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How my hometown became major smuggling route in Libya

Libya's interior has become a hub for human smugglers who utilize the uncontrolled roads to transport migrants wishing to travel to Europe by sea.
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Around 30 illegal migrants were killed when the pickup truck they were crowded into turned over on Feb. 14, southeast of my hometown of Bani Walid. The truck was carrying an estimated 150 migrants, most of whom were seriously or slightly injured and taken by volunteers and paramedics to the town’s only public hospital. While it is hard to confirm what happened, it has been reported that the majority of victims came from countries such as Eritrea, Somalia and Sudan. Unfortunately, this is not the first time migrants have died en route to Libya’s coast on the Mediterranean Sea, from where smugglers arrange sea trips to Southern Europe, particularly Italy. It will not be the last, either.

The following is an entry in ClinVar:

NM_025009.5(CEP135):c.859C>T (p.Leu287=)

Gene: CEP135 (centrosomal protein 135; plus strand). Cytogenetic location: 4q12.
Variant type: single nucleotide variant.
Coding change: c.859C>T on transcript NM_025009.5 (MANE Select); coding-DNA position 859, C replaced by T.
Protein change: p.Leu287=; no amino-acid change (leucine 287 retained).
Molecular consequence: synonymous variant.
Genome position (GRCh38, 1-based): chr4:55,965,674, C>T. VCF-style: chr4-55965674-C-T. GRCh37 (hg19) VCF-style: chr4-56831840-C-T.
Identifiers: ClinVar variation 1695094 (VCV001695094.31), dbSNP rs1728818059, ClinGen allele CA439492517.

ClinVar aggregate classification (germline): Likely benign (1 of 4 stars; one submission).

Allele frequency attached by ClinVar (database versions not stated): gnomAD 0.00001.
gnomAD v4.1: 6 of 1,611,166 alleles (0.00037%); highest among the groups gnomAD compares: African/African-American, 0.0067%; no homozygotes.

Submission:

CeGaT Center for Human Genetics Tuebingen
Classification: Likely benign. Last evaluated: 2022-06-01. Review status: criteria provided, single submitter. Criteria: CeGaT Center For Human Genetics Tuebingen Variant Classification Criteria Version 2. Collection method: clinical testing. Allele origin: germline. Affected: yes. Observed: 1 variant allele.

Over the last couple of years, Bani Walid — about 180 kilometers (111 miles) southwest of Tripoli — has become one of the preferred routes for human smugglers. Like most Libyan cities, the town lacks proper security and none of Libya’s two governments have any real control, let alone are able to reinforce security. Combating illegal immigration has not been a priority of Libya since the 2011 civil war.

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